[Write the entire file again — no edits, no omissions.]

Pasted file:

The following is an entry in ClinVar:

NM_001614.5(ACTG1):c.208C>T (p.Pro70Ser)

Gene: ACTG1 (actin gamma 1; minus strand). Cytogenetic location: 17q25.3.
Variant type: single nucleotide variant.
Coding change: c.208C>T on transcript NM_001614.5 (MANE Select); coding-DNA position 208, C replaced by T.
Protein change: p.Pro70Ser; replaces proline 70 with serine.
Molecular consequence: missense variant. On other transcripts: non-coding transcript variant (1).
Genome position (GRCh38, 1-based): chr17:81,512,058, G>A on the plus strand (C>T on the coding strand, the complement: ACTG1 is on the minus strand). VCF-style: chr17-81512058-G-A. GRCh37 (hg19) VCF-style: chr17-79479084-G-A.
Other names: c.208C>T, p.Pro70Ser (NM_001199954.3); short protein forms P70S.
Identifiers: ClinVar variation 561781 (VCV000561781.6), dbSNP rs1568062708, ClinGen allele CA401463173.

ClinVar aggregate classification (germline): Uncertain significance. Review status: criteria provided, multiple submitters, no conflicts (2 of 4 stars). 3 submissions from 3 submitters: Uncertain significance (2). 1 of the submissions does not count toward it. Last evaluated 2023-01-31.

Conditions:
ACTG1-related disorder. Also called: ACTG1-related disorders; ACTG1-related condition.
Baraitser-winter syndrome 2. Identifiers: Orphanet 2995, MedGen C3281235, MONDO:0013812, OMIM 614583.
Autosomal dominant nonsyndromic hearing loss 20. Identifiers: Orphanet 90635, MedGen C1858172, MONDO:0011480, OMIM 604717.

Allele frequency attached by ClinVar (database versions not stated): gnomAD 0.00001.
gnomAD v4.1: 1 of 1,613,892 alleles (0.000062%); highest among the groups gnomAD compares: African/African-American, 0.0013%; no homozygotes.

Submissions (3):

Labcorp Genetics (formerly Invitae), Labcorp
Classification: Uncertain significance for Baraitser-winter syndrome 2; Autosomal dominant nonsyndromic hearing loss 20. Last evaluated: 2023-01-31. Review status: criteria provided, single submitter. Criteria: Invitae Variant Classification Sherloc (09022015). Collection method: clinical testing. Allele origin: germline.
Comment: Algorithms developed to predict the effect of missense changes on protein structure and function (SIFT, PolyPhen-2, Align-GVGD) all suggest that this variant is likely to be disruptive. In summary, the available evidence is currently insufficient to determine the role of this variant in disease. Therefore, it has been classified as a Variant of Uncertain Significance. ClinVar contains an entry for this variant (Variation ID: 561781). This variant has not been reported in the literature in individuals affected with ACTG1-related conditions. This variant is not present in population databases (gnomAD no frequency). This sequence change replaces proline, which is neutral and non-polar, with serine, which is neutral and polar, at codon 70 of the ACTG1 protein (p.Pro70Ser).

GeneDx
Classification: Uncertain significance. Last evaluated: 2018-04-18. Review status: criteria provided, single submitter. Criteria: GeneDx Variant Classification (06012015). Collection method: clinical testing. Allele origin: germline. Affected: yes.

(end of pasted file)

The following is an entry in ClinVar:

NM_001614.5(ACTG1):c.208C>T (p.Pro70Ser)

Gene: ACTG1 (actin gamma 1; minus strand). Cytogenetic location: 17q25.3.
Variant type: single nucleotide variant.
Coding change: c.208C>T on transcript NM_001614.5 (MANE Select); coding-DNA position 208, C replaced by T.
Protein change: p.Pro70Ser; replaces proline 70 with serine.
Molecular consequence: missense variant. On other transcripts: non-coding transcript variant (1).
Genome position (GRCh38, 1-based): chr17:81,512,058, G>A on the plus strand (C>T on the coding strand, the complement: ACTG1 is on the minus strand). VCF-style: chr17-81512058-G-A. GRCh37 (hg19) VCF-style: chr17-79479084-G-A.
Other names: c.208C>T, p.Pro70Ser (NM_001199954.3); short protein forms P70S.
Identifiers: ClinVar variation 561781 (VCV000561781.6), dbSNP rs1568062708, ClinGen allele CA401463173.

ClinVar aggregate classification (germline): Uncertain significance. Review status: criteria provided, multiple submitters, no conflicts (2 of 4 stars). 3 submissions from 3 submitters: Uncertain significance (2). 1 of the submissions does not count toward it. Last evaluated 2023-01-31.

Conditions:
ACTG1-related disorder. Also called: ACTG1-related disorders; ACTG1-related condition.
Baraitser-winter syndrome 2. Identifiers: Orphanet 2995, MedGen C3281235, MONDO:0013812, OMIM 614583.
Autosomal dominant nonsyndromic hearing loss 20. Identifiers: Orphanet 90635, MedGen C1858172, MONDO:0011480, OMIM 604717.

Allele frequency attached by ClinVar (database versions not stated): gnomAD 0.00001.
gnomAD v4.1: 1 of 1,613,892 alleles (0.000062%); highest among the groups gnomAD compares: African/African-American, 0.0013%; no homozygotes.

Submissions (3):

Labcorp Genetics (formerly Invitae), Labcorp
Classification: Uncertain significance for Baraitser-winter syndrome 2; Autosomal dominant nonsyndromic hearing loss 20. Last evaluated: 2023-01-31. Review status: criteria provided, single submitter. Criteria: Invitae Variant Classification Sherloc (09022015). Collection method: clinical testing. Allele origin: germline.
Comment: Algorithms developed to predict the effect of missense changes on protein structure and function (SIFT, PolyPhen-2, Align-GVGD) all suggest that this variant is likely to be disruptive. In summary, the available evidence is currently insufficient to determine the role of this variant in disease. Therefore, it has been classified as a Variant of Uncertain Significance. ClinVar contains an entry for this variant (Variation ID: 561781). This variant has not been reported in the literature in individuals affected with ACTG1-related conditions. This variant is not present in population databases (gnomAD no frequency). This sequence change replaces proline, which is neutral and non-polar, with serine, which is neutral and polar, at codon 70 of the ACTG1 protein (p.Pro70Ser).

GeneDx
Classification: Uncertain significance. Last evaluated: 2018-04-18. Review status: criteria provided, single submitter. Criteria: GeneDx Variant Classification (06012015). Collection method: clinical testing. Allele origin: germline. Affected: yes.